Follow these simple rules when informing your drycleaner.

1. Know type of stain

2. Tell what was done to try to remove it

3. Tell how long the stain has been in the garment. For every week, you will loose a 10% chance of successful removal.

4. Invisible stains, those that have dried and are gone from view, are still present. Point the areas out. The heat used in finishing will make the stain reappear as a permanent yellow or brown stain. Chances of safe removal without damaging or altering the fabric will be slight.

5. Do not hang wet or damp clothes in the closet.

6. Do not store dirty clothes from the end of one season to the next. Stains will be set and colors will be affected.

7. Clean clothes frequently. Soiled clothes will be the perfect home for insects i.e. moth damage.

8. Store clothes away from heat and moisture.

9. Store clothes away from direct or indirect sun and artificial light.

Prevent Holiday Fashion Problems from Purchase to Care

Holiday fashions are beautiful, yet expensive. To ensure that you make a wise purchase, which can be cared for should you soil it, follow these simple suggestions.

1) Ask the retailer’s return policy and have perform a FREE INSPECTION of the item before wearing it to determine cleanability and colorfastness.

2) Luxurious fabrics such as velvet, taffeta, moire, satin, organza, metallic prints, and silk require care while wearing and in the cleaning process. CHECK YOUR CARE LABELS before buying.

3) Beaded garments, sequins, feathers, fancy buttons and rhinestones require professional care. Some may have to be hand cleaned or “professional spot clean only,” does this everyday.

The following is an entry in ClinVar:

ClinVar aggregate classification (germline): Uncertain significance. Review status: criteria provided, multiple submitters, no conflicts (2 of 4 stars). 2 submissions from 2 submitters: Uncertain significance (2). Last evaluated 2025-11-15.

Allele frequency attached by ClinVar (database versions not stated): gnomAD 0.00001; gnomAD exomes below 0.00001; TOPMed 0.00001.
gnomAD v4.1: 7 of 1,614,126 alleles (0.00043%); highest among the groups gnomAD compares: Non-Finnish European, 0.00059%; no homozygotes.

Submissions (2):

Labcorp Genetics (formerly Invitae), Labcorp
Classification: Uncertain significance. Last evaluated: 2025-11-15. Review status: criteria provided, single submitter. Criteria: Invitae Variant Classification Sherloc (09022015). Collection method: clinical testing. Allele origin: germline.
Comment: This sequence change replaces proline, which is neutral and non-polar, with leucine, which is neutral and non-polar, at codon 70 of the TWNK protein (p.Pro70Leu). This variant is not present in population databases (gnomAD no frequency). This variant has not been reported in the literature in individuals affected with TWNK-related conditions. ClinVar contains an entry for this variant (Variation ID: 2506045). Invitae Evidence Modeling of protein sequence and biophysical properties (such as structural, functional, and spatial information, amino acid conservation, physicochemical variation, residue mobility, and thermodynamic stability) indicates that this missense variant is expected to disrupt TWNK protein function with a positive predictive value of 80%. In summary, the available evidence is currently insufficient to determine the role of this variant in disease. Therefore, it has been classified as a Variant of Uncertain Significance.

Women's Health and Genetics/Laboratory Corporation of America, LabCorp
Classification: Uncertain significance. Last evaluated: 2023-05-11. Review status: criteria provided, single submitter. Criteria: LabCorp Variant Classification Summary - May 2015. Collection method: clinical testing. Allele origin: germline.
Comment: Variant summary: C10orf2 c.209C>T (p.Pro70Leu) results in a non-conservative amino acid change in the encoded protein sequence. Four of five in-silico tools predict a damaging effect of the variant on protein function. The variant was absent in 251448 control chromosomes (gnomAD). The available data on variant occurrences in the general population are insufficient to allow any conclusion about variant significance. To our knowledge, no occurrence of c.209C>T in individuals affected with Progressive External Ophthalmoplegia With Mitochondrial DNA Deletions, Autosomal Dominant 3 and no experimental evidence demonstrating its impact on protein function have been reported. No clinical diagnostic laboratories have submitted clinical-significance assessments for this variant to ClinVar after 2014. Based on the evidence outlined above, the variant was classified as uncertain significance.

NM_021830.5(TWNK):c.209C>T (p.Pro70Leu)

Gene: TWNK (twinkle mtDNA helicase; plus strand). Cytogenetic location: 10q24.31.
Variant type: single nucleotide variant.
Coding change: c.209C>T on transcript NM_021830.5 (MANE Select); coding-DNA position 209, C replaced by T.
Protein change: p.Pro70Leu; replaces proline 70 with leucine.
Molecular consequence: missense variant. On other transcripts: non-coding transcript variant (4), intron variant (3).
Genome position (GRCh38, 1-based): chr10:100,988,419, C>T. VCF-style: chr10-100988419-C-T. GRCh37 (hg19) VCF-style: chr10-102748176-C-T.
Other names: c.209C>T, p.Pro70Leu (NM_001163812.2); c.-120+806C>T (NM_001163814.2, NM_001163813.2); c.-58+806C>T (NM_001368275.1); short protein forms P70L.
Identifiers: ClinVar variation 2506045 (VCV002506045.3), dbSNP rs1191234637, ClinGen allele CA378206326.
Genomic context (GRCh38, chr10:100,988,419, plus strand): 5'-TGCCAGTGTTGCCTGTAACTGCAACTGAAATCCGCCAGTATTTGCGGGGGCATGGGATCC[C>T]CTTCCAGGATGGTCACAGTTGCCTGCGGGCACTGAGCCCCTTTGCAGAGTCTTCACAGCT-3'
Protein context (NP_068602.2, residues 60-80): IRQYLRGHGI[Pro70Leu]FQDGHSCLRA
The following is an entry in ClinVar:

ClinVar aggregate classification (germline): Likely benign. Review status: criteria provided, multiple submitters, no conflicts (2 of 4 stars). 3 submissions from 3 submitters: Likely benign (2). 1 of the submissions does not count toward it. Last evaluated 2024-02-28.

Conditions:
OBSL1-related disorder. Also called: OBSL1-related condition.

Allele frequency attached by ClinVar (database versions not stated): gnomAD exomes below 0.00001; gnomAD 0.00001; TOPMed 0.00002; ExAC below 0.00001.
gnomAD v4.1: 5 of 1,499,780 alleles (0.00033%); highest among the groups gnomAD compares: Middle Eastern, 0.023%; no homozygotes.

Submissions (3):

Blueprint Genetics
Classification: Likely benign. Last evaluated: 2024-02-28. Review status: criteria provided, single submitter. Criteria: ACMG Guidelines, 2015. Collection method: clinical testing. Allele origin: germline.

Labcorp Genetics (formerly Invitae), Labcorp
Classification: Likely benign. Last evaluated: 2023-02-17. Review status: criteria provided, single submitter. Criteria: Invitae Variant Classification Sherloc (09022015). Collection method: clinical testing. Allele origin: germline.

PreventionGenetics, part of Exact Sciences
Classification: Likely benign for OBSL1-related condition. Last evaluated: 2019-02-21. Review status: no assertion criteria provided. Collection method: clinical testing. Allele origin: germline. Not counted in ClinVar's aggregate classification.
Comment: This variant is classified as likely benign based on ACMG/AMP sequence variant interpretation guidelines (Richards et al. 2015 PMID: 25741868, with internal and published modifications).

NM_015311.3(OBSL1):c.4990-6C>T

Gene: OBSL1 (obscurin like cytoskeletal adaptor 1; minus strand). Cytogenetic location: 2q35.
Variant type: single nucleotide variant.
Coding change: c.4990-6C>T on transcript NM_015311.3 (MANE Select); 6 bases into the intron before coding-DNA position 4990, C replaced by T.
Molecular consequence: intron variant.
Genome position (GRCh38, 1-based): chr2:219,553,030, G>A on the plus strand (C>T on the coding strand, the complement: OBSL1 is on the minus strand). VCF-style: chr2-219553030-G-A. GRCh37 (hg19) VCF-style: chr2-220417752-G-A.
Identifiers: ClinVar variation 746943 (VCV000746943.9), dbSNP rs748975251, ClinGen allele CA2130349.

4) Should you stain your garment, DO NOT RUB IT!!! Blot stains. Rubbing it will cause irreversible damage to yarns and dyes.

5) Shake spills from velvet and allow them to dry. DO NOT RUB OR BLOT. Pressure to velvet while damp will cause “white shiny” areas that cannot be corrected. can help by WATERPROOFING VELVET before you wear it.

6) Wear underarm guards and eliminate any jewelry which will abrase the edges of sleeves or the sides of dresses.

7) DO NOT APPLY hairspray, deodorant, make-up or perfume while wearing the clothing. These items will act like a bleach and remove color from the garment. This is often not evident to the eye until after the item has been cleaned.

8) NEVER EVER PUT A GARMENT UP FOR THE SEASON WITHOUT HAVING IT CLEANED FIRST. You will lose a 10% chance for stain removal for every week the garment remains uncleaned.

Company's Coming! Clean Your Draperies & Bedspreads

Your inlaws and best friends are coming to spend the holidays with you. You want your house to look spotless and crisp. Here’s how!

1) Clean your draperies. The life of a lined drape is 5 years. To lengthen the life of the drapery, vacuum it weekly and rotate windows to even out sun damage. The sun will actually bleach out the lining and fabric, as well as cause invisible dryrot. The gases in the air from cooking fumes, cigarettes and heat ducts will damage the color and the fabric. In many cases it can be corrected with minor shrinkage to the fabric. is proud to offer Take Down & Rehang service at a nominal charge on an appointment only basis.